pablo neruda

and then …

… and then your son asks if he can visit the place ‘where daddy died’ and so you wag a morning off school and drive down to Tamarama while the rest of the city sleeps and you find the gulls lying upon the beach with their beaks tucked under their wings, and you kick off your shoes and walk down onto the sand amidst sculptures that have washed-up like treasures from the deep, and you watch as your boy scrambles onto the cliffs and picks a tiny yellow flower which he carries down carefully for you, and you attempt to answer the hardest questions, questions without answers, and you try not to cry as your daughter looks for her father’s footprints in the sand, and then you all return to the car and drive back through the city which is awake now and glittering in the mid-morning sunshine and you are all so quiet, lost in your thoughts and your love and your pain …

tamarama flower

… and then you’re sitting at home, alone, surrounded by a thousand physical reminders of your old life, struggling simply to draw breath when an envelope arrives through your door and inside is a card with a sprig of freshly-pressed thyme and a piece of feathery tissue paper which you carefully unfold to reveal a poem handprinted with painstaking care, and you read the words which speak to you in ways you had forgotten words could, and even though you can’t stop the tears you know that the sheer pointlessness-of-carrying-on that you have been wrestling with has been proven false by this simple kindness from a stranger who understands, and while you don’t know this person you want to somehow thank them for their gesture and tell them that their envelope contained so much more than a card and a poem and a sprig of green from a faraway garden; you want to tell them that their envelope contained hope …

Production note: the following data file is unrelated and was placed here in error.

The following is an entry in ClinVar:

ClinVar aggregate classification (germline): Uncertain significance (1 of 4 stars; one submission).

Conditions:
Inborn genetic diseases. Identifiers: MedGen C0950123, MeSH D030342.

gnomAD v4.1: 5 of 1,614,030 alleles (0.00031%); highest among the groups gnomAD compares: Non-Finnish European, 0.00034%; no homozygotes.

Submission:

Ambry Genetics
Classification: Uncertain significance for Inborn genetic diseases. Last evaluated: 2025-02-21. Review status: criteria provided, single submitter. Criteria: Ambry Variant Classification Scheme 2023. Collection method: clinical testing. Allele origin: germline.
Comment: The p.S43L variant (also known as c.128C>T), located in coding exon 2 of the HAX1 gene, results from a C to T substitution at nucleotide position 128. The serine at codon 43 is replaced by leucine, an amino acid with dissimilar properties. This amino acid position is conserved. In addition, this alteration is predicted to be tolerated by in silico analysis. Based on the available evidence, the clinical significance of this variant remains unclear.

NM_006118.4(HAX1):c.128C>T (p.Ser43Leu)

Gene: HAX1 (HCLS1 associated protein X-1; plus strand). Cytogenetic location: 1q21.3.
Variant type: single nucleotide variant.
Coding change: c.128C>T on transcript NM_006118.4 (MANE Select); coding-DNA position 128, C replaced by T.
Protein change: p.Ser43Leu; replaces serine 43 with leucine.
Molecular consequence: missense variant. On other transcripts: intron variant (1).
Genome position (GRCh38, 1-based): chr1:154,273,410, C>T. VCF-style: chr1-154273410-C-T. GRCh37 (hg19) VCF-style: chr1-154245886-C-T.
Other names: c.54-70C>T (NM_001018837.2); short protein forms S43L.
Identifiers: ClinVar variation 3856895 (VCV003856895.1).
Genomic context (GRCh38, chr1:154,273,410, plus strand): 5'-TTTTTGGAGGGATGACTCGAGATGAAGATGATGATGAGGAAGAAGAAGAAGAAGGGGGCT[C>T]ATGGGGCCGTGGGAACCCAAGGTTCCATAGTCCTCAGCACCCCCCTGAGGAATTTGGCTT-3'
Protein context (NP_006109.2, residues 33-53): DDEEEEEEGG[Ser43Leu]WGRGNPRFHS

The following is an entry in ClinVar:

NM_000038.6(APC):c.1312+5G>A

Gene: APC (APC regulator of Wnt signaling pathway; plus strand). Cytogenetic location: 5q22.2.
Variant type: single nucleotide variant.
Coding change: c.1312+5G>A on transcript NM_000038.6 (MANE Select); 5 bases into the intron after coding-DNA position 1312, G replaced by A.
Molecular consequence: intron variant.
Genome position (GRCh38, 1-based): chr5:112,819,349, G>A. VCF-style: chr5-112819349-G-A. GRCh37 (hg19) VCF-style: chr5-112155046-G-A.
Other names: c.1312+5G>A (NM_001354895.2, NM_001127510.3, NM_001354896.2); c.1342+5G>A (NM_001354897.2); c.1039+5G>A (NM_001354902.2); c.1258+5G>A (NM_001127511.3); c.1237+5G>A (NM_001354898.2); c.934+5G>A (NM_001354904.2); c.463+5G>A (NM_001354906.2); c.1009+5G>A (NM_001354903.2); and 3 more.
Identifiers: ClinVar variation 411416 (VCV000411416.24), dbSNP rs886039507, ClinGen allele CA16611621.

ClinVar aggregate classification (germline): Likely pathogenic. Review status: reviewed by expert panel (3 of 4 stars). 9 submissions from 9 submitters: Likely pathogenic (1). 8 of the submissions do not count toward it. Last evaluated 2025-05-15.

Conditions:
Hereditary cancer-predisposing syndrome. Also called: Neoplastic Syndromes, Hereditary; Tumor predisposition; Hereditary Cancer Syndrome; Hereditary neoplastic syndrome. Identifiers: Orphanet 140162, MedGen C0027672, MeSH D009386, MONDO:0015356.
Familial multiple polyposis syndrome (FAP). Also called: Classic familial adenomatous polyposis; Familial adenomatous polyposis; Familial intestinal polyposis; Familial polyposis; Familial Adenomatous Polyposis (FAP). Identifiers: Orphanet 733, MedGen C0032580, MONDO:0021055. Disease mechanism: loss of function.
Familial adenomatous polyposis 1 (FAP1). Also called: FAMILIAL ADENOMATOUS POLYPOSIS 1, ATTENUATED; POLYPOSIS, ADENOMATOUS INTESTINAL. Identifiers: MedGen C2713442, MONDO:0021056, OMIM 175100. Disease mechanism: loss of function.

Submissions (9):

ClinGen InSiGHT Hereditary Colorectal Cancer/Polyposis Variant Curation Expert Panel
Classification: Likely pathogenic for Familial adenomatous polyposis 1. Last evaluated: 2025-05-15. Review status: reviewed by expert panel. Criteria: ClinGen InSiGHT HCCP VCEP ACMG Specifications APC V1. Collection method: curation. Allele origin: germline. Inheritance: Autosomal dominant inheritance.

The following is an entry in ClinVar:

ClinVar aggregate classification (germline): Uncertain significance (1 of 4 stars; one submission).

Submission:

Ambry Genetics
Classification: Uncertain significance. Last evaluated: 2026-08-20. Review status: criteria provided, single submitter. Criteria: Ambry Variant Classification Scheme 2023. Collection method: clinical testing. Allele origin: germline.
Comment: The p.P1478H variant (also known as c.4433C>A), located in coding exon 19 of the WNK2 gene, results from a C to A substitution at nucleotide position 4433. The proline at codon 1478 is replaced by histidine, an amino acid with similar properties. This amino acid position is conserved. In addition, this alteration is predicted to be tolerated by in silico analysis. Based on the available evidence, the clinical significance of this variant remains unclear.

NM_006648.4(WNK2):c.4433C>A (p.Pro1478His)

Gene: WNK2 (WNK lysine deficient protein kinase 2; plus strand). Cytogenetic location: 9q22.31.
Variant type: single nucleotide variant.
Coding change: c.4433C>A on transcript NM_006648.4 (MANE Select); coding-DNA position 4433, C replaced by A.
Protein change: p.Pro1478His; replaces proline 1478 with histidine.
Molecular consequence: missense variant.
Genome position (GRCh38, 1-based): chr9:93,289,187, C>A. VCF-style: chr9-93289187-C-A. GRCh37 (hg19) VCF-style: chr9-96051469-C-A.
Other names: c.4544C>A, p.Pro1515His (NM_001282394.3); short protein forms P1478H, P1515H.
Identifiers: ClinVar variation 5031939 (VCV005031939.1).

pablo

Pablo Neruda, Sonnet XCIV

… and then, when the tears have dried, you lift your gaze and look about at the vast, transparent house you now reside in and you see how many walls there are to hang pictures upon and you think about how best to honour your husband’s ‘heritage of joy’, and you wonder if you’re even brave enough to try, but you know you must, so even though you’re terrified, and even though you know you’re not the same person you were four months ago, you open your laptop and you begin to write, one word at a time, you begin to write again.

and then …

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